Love used to mean commitment and obedience even in the face of death. Think for example what it meant to love one’s country and head off to war! Now, the biggest obligation n of love is to ‘follow one’s heart.’

So, should it surprise us that Christian theologians and Church leaders and faithful followers across the globe are now in sometimes radical disagreement as to what is loving and what is not? Is a couple living together before they are married breaking Jesus command to love? Is a child moving across the globe where they have no capacity to care for their elderly father and mother breaking the commandment to love as Jesus loved? Is walking past a bigger in the street failing to love?

At the moment, when we are in dismay as to what the ‘rules’ are, we must turn to the rule-of-love and follow our hearts. God has placed love into our hearts by the holy spirit, so even if we don’t have socially established norms, even then we can abide in love and make a decision to love as Jesus loved. Because love is in us. All the time. In all circumstances. If we are abiding in Jesus love, through the holy spirit, we always have a choice to turn to that love and translate it into our own love for others.

Note. I came across the work of John Burier in a 
Huffington Post article which you can read here.

The Power of Love

Oh yes, there was much 80s music through the duration of my PhD studies! Here’s another 80s classic that has played through my head constantly the past 4 years – Huey Lewis and the News – The Power of Love!

huey-lewis-and-the-news-the-power-of-loveYou don’t need money, don’t take fame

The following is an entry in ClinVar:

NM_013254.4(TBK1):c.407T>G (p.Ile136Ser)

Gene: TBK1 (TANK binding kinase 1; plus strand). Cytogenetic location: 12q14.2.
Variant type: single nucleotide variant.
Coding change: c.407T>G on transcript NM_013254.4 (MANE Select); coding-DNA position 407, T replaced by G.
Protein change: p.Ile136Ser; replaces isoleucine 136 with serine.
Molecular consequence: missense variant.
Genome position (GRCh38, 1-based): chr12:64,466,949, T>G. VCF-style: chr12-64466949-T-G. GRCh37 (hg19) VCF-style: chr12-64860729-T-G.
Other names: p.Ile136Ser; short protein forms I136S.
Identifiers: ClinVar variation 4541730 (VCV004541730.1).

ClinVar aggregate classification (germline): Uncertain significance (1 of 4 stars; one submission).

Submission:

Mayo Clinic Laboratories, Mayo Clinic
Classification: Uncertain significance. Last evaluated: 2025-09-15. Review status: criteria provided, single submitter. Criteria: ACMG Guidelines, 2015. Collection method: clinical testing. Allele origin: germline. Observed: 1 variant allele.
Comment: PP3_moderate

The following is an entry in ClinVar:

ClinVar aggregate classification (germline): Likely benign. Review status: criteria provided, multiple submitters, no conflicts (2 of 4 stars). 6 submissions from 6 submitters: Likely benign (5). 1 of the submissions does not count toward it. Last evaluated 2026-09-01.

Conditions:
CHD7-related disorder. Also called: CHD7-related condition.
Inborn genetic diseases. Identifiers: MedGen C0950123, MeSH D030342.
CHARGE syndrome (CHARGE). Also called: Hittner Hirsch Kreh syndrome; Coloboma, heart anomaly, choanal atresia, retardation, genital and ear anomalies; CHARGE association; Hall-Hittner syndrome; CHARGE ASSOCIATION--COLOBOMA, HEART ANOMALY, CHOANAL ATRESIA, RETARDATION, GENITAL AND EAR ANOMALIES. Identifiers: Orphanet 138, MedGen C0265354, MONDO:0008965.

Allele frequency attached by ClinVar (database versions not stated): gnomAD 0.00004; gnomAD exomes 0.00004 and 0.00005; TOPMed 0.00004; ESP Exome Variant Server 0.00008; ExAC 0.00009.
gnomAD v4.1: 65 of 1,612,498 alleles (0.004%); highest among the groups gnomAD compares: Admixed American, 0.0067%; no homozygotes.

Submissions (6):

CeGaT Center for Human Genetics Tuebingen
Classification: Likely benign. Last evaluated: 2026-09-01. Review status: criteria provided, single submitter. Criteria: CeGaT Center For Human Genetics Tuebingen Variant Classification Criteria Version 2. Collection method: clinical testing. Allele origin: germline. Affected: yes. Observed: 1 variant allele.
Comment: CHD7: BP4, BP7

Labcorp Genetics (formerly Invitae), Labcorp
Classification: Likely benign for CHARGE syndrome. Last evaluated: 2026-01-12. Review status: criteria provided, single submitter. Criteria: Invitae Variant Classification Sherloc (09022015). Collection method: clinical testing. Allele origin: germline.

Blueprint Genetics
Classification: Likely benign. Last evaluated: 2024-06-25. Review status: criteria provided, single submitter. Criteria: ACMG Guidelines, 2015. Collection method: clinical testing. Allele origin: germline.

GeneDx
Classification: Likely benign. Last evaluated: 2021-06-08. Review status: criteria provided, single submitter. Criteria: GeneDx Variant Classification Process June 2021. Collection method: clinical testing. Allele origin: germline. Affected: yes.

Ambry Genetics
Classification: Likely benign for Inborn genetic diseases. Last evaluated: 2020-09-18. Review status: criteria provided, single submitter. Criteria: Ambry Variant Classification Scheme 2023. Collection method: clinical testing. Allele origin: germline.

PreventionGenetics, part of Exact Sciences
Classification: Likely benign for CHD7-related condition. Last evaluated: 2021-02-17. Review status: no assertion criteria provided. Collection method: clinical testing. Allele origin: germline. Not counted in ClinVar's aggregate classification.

Don’t need no credit card to ride this train
It’s strong and it’s sudden and it’s cruel sometimes
But it might just save your life
That’s the power of love!

This song particularly came to mind when I was stuck in a mental loop over the question: what kind of THING is love?

Is it an action? An emotion? An event or a kind of power or metaphysical entity?

Well, in the end the answer came not from books but chatting around the kitchen table one night with my two boys. We were talking superhero characters (do boys ever grow out of superhero mythologies?!) and naturally the conversation turned to the question ‘if you were a superhero what would your superpower be?’

I declared proudly that I already have a superpower!

What Mum? What is it?

My superpower is love, I say.

‘Oh but everyone has that’ says my 10 year old!

Well, yes actually, I had to admit that I was in full agreement – everybody is born with a capacity for love as an innate human superpower, it’s just that we tend to lose what we don’t use.

So that’s when I began to really understand Huey’s wisdom:

First time you feel it, it might make you sad
Next time you feel it it might make you mad
But you’ll be glad baby when you’ve found
That’s the power makes the world go’round

There are three more scholarly opinions that I will happily point you towards to back up Huey’s more colloquial wisdom. First is Barbara Friedrickson. As a researcher of human emotions, she argues love is a ‘prime emotion’ which is triggered by experiences of connection. In Love 2.0 she says,

First and foremost, love is an emotion, a momentary state that arises to infuse your mind and body alike. [Moreover,] love is the momentary upwelling of three tightly interwoven events: first, a sharing of one or more positive emotions between you and another; second, a synchrony between yours and the other person’s biochemistry and behaviours; and third, a reflected motive to invest in each other’s well-being that brings mutual care.

Second, I held the wisdom of Franz Rosenzweig in my mind through-out my pondering on this thing called love. Rosenweig drafted his monumental work, The Star of Redemption in the trenches of World War II, and you can feel the desperation in relation to question of love. He says,

Love is completely fulfilled in the moment in which it exists. . . . Thus love is not an attribute, but an event.